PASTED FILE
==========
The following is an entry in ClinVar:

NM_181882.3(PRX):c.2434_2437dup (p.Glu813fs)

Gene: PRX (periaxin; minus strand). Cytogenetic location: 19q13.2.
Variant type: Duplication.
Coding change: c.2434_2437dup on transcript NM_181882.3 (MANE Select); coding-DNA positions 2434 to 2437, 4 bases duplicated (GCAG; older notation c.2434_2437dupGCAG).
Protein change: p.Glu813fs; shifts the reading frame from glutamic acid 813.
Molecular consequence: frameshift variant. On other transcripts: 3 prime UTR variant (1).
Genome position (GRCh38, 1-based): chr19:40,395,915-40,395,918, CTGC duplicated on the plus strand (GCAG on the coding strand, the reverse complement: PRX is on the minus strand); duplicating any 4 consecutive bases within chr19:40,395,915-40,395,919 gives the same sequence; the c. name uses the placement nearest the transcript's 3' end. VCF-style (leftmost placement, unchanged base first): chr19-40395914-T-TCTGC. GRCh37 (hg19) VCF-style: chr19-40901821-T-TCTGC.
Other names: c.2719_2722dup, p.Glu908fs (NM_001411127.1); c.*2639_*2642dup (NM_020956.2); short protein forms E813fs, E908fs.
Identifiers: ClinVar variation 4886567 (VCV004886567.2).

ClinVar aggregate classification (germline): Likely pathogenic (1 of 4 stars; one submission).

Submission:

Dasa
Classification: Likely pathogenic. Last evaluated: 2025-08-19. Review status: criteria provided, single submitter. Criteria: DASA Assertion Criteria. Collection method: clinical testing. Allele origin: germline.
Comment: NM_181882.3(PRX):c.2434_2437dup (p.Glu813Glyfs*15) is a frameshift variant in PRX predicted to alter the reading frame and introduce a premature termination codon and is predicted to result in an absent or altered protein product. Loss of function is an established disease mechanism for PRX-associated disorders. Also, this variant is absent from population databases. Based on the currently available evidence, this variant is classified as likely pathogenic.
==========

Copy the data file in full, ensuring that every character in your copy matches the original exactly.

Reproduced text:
The following is an entry in ClinVar:

NM_181882.3(PRX):c.2434_2437dup (p.Glu813fs)

Gene: PRX (periaxin; minus strand). Cytogenetic location: 19q13.2.
Variant type: Duplication.
Coding change: c.2434_2437dup on transcript NM_181882.3 (MANE Select); coding-DNA positions 2434 to 2437, 4 bases duplicated (GCAG; older notation c.2434_2437dupGCAG).
Protein change: p.Glu813fs; shifts the reading frame from glutamic acid 813.
Molecular consequence: frameshift variant. On other transcripts: 3 prime UTR variant (1).
Genome position (GRCh38, 1-based): chr19:40,395,915-40,395,918, CTGC duplicated on the plus strand (GCAG on the coding strand, the reverse complement: PRX is on the minus strand); duplicating any 4 consecutive bases within chr19:40,395,915-40,395,919 gives the same sequence; the c. name uses the placement nearest the transcript's 3' end. VCF-style (leftmost placement, unchanged base first): chr19-40395914-T-TCTGC. GRCh37 (hg19) VCF-style: chr19-40901821-T-TCTGC.
Other names: c.2719_2722dup, p.Glu908fs (NM_001411127.1); c.*2639_*2642dup (NM_020956.2); short protein forms E813fs, E908fs.
Identifiers: ClinVar variation 4886567 (VCV004886567.2).

ClinVar aggregate classification (germline): Likely pathogenic (1 of 4 stars; one submission).

Submission:

Dasa
Classification: Likely pathogenic. Last evaluated: 2025-08-19. Review status: criteria provided, single submitter. Criteria: DASA Assertion Criteria. Collection method: clinical testing. Allele origin: germline.
Comment: NM_181882.3(PRX):c.2434_2437dup (p.Glu813Glyfs*15) is a frameshift variant in PRX predicted to alter the reading frame and introduce a premature termination codon and is predicted to result in an absent or altered protein product. Loss of function is an established disease mechanism for PRX-associated disorders. Also, this variant is absent from population databases. Based on the currently available evidence, this variant is classified as likely pathogenic.